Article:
The Operation Inherent Resolve (OIR) anti-ISIS coalition recently uncovered and destroyed several of the terror group's tunnel systems and suspected safe havens in northern Iraq, according to military officials.
OIR used demolition material -- rather than the more common precision strike -- to destroy a 1,300-foot tunnel in Ninewah Province, which shares a border with northeastern Syria. The subterranean hideout was considered a long-term safe haven for Islamic State (ISIS) members, and it contained "bed down areas, a stove for cooking and electrical material for lighting," coalition officials said in a press release Saturday.
“There is an awareness to where Daesh is hiding,” OIR Commander and Air Force Maj. Gen. Eric Hill said, referring to ISIS by its Arabic acronym.
The announcement came one week after ISIS leader Abu Bakr al-Baghdadi killed himself by detonating an explosive vest during a raid by U.S. forces at a compound in northern Syria. The terror group since announced a new leader and has threatened to get revenge on the U.S.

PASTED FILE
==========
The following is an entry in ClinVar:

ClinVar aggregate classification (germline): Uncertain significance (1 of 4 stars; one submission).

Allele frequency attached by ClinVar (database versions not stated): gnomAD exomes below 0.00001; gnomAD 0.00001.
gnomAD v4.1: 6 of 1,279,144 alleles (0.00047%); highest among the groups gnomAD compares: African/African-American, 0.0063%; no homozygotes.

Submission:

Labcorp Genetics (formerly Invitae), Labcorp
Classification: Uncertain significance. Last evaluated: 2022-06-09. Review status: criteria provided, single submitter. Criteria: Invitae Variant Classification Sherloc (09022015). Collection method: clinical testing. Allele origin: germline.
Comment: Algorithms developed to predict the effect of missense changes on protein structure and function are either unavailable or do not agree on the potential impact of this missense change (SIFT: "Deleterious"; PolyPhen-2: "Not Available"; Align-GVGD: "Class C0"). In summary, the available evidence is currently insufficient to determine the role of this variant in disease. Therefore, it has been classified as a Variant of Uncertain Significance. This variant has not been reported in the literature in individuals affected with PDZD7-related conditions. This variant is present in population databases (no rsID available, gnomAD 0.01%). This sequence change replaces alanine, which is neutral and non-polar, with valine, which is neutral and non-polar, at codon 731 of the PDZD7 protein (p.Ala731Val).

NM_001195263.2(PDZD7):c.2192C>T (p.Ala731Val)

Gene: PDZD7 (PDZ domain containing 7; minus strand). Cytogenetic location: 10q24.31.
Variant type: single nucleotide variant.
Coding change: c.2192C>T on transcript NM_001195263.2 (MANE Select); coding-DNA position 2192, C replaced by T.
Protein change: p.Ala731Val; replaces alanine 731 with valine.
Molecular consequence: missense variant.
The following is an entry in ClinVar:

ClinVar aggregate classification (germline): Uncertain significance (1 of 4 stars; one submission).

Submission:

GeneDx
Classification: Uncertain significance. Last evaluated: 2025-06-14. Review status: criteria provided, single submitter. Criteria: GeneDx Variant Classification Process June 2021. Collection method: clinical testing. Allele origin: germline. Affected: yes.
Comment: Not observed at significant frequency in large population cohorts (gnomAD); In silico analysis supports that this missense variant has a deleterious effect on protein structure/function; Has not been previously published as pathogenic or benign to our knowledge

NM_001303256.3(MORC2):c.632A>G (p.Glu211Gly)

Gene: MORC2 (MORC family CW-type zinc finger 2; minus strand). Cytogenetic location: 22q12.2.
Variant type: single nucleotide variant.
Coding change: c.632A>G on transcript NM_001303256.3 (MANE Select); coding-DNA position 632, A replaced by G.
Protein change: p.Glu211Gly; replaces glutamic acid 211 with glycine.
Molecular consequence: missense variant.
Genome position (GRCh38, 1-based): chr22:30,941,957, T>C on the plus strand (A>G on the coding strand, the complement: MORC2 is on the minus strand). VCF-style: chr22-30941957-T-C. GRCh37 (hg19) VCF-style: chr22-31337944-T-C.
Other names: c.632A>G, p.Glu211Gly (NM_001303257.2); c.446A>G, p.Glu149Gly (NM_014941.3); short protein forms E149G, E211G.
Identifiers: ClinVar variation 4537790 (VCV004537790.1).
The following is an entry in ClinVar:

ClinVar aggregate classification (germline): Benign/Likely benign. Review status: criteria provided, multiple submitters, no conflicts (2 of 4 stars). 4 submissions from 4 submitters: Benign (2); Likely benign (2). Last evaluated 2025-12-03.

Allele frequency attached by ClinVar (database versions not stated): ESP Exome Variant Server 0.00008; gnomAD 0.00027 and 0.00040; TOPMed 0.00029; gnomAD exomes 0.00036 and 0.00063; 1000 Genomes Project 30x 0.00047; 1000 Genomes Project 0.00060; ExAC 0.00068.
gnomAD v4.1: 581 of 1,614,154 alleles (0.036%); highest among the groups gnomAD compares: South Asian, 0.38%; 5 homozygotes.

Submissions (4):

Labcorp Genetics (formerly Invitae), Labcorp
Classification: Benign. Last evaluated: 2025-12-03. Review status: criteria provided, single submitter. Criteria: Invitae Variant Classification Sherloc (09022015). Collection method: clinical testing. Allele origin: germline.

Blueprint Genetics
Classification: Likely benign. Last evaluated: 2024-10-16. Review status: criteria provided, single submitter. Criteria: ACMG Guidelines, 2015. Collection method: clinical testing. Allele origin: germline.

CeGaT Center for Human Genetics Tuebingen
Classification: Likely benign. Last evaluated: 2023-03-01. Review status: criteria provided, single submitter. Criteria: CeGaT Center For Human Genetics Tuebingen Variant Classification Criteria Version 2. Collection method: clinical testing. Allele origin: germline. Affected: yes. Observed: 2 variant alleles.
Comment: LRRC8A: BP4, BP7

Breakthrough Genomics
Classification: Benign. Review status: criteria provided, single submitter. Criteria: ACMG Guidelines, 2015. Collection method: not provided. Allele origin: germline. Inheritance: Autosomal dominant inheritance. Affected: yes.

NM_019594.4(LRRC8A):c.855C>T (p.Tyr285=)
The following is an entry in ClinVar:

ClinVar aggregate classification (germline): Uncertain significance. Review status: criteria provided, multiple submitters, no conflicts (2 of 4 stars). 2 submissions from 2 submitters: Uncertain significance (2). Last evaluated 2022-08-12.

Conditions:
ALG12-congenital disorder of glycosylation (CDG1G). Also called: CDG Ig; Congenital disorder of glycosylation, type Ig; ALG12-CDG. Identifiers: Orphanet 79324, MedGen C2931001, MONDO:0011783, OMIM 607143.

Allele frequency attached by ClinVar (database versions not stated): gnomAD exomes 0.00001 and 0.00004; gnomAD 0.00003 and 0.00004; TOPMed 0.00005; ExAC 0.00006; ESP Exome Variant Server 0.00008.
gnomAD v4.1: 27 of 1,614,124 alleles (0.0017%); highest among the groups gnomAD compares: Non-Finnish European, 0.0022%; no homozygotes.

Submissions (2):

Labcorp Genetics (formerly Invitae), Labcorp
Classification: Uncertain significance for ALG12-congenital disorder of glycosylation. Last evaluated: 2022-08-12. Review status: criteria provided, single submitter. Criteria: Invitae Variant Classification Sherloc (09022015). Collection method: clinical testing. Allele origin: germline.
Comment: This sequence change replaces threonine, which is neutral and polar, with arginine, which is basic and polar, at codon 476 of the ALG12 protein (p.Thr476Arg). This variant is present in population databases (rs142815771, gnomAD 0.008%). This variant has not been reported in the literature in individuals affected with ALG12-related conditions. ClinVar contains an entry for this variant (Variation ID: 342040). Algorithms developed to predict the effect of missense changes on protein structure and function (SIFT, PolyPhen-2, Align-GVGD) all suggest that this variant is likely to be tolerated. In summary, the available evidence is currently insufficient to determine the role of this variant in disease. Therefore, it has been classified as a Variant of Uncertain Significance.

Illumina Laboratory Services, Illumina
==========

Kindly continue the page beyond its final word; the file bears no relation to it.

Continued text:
Meanwhile, the French Air Force on Thursday bombed an ISIS weapons cache in Iraq and posted footage of the assault online.
Two other tunnel systems under an unoccupied village in Ninewah Province were also blown up, one by demolition material and the other by an F-35 airstrike, the coalition said.
OIR also conducted an Oct. 25 kinetic strike on an ISIS tunnel and cave system in the area.
The coalition said the tunnels contained "bed down locations" for terrorists and were believed to be a transit hub for the fighters.
ISIS regularly used tunnel systems in the mountains outside Mosul between 2014 and 2016, according to officials. The hideouts were never properly destroyed, and terrorists still use the underground systems to flee from the "relentless pressure" of coalition partners, Hill said.
"Denying Daesh safe haven removes their ability to hide and plan their future terrorist activities," OIR said in a statement.
The pressure from coalition forces, combined with the approaching rainy season, has led officials to believe the fighters will flee to the mountains for safety, according to the coalition.
“We think we’re effectively, through our partners, keeping them on the run, continuing to eliminate them, pursuing them wherever they go," Hill added.
The coalition is a combined joint task force of dozens of nations established by the U.S. Defense Department in 2014 that are committed to defeating ISIS in Iraq and Syria.